Prince Charles used his official visit to Northern Ireland this week to call in on Belfast’s Jewish community, where he met an 82-year old woman who came to the UK on the Kindertransport.
Ruth Kohner told the Prince of Wales how she escaped from Czechoslovakia in 1939, on the eve of the Second World War, as he visited a synagogue in north Belfast.
“It saved our lives,” said Kohner about the Kindertransport rescue effort which brought 10,000 Jewish children to the UK by train in the months leading up to war.
“It must have been very difficult for my parents, who had travelled ten days by train, to bring me and my sister to escape, but they saved our lives.”
Kohner spent the war at a farm in Millisle, near Belfast, along with other rescued children, and went on to run a family clothing business, but said her father lost many relatives in the Holocaust, including his own mother, who he had to leave behind.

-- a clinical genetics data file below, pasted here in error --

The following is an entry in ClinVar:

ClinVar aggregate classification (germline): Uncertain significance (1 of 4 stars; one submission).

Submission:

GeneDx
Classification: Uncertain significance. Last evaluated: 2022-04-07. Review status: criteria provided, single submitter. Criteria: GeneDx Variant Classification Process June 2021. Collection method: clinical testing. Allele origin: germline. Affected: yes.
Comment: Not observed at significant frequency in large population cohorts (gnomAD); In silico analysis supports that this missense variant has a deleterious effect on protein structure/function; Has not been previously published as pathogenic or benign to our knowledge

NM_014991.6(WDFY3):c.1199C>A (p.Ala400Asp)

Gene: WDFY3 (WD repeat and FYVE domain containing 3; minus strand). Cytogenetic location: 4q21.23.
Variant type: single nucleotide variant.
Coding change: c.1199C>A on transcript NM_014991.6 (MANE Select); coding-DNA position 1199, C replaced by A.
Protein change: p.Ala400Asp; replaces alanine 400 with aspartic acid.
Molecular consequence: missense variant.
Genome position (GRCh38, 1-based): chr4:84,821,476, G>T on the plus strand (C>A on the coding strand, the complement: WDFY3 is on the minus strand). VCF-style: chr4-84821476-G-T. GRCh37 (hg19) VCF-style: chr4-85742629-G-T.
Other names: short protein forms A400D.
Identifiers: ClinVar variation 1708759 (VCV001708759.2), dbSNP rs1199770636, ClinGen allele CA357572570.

The heir to the throne has been a longstanding friend of the UK’s Jewish community and takes a personal interest in Holocaust education. In November, he attended a reception for the Association of Jewish Refugees, marking the 80th anniversary of the Kindertransport, where Holocaust survivors sang ‘Happy Birthday’ to him.
While Charles met the Jewish community, the Duchess of Cornwall visited a homeless charity complex beside a section of Belfast’s longest peace wall which divides the mainly Unionist/Loyalist lower Shankill Road from the mainly Nationalist/Republican Falls Road.